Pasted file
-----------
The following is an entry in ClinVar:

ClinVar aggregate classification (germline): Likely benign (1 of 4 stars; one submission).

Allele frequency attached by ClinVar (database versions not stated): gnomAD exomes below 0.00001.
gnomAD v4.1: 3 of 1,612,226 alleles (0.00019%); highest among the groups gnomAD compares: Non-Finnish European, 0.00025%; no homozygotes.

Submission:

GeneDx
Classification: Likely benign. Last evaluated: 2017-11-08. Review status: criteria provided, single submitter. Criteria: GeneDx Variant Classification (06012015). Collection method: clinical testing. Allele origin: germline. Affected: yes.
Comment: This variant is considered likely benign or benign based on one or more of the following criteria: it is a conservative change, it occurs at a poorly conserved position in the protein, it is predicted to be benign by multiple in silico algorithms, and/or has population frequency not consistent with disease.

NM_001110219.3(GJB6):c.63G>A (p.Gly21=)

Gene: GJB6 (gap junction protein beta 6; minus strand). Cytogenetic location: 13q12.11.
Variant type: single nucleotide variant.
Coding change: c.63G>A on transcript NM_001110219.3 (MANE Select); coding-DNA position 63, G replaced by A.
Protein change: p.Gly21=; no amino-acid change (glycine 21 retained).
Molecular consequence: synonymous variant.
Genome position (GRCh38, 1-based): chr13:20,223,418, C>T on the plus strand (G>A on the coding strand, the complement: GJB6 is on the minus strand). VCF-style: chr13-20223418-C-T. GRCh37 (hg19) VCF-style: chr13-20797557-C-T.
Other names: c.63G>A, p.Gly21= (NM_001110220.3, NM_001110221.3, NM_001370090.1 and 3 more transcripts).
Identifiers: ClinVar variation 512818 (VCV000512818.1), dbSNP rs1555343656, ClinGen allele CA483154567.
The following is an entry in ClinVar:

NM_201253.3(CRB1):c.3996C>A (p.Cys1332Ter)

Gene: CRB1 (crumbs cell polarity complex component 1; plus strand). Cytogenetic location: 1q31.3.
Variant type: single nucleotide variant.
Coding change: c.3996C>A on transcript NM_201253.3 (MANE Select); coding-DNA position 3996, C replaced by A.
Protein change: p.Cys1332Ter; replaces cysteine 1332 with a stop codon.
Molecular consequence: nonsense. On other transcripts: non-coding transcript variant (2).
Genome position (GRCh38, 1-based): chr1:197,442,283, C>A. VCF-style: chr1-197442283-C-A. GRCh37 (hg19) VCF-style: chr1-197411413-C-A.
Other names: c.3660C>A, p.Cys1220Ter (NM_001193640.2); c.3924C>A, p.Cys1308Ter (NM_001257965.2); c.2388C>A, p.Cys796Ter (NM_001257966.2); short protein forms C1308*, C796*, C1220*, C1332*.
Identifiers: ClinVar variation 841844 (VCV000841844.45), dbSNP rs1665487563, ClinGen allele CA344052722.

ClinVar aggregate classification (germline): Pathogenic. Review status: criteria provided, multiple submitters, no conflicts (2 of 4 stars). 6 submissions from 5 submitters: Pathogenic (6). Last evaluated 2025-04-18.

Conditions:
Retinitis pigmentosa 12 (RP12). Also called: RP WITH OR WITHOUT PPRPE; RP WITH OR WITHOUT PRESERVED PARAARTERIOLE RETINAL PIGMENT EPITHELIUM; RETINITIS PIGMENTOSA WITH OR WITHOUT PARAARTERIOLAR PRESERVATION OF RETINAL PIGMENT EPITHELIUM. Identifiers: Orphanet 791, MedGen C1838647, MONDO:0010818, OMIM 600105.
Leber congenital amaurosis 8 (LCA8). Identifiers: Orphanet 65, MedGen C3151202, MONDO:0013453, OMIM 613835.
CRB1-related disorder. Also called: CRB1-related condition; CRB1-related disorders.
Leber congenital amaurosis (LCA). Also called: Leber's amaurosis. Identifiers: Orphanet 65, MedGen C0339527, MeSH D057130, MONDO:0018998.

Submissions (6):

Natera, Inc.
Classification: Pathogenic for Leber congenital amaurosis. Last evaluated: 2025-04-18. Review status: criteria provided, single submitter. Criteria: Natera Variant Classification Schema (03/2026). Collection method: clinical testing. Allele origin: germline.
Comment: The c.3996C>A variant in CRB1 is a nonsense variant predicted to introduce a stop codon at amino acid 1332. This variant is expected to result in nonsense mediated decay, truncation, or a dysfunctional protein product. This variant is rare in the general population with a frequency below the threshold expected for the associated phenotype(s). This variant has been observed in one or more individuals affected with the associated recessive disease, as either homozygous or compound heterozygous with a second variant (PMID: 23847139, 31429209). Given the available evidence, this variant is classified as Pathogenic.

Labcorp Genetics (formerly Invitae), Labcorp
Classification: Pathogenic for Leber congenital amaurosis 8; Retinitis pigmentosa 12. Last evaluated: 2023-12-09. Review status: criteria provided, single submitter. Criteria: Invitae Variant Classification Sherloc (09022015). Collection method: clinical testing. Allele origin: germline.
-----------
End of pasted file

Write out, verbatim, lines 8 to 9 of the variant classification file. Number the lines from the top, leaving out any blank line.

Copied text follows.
Comment: This variant is considered likely benign or benign based on one or more of the following criteria: it is a conservative change, it occurs at a poorly conserved position in the protein, it is predicted to be benign by multiple in silico algorithms, and/or has population frequency not consistent with disease.

NM_001110219.3(GJB6):c.63G>A (p.Gly21=)